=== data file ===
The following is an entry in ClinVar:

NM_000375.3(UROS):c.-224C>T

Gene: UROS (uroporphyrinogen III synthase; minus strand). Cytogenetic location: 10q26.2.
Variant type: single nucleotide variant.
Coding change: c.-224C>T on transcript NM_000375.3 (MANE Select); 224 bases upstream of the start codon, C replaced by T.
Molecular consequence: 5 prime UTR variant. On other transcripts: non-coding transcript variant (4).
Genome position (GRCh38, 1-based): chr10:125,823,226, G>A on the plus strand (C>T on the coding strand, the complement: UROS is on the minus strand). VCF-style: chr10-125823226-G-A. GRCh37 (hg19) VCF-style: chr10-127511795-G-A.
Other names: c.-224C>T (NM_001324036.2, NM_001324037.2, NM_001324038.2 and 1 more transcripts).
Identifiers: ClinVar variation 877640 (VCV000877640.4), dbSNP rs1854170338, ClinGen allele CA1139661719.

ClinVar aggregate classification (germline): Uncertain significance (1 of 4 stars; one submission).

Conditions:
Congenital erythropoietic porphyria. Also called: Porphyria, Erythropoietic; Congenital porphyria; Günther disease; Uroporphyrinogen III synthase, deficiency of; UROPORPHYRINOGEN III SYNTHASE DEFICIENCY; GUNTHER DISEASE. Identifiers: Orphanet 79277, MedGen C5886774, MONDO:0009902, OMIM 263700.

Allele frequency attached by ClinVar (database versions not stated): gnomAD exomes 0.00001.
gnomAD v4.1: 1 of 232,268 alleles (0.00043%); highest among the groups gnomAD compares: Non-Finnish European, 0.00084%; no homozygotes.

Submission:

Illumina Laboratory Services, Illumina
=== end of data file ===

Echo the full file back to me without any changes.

The following is an entry in ClinVar:

NM_000375.3(UROS):c.-224C>T

Gene: UROS (uroporphyrinogen III synthase; minus strand). Cytogenetic location: 10q26.2.
Variant type: single nucleotide variant.
Coding change: c.-224C>T on transcript NM_000375.3 (MANE Select); 224 bases upstream of the start codon, C replaced by T.
Molecular consequence: 5 prime UTR variant. On other transcripts: non-coding transcript variant (4).
Genome position (GRCh38, 1-based): chr10:125,823,226, G>A on the plus strand (C>T on the coding strand, the complement: UROS is on the minus strand). VCF-style: chr10-125823226-G-A. GRCh37 (hg19) VCF-style: chr10-127511795-G-A.
Other names: c.-224C>T (NM_001324036.2, NM_001324037.2, NM_001324038.2 and 1 more transcripts).
Identifiers: ClinVar variation 877640 (VCV000877640.4), dbSNP rs1854170338, ClinGen allele CA1139661719.

ClinVar aggregate classification (germline): Uncertain significance (1 of 4 stars; one submission).

Conditions:
Congenital erythropoietic porphyria. Also called: Porphyria, Erythropoietic; Congenital porphyria; Günther disease; Uroporphyrinogen III synthase, deficiency of; UROPORPHYRINOGEN III SYNTHASE DEFICIENCY; GUNTHER DISEASE. Identifiers: Orphanet 79277, MedGen C5886774, MONDO:0009902, OMIM 263700.

Allele frequency attached by ClinVar (database versions not stated): gnomAD exomes 0.00001.
gnomAD v4.1: 1 of 232,268 alleles (0.00043%); highest among the groups gnomAD compares: Non-Finnish European, 0.00084%; no homozygotes.

Submission:

Illumina Laboratory Services, Illumina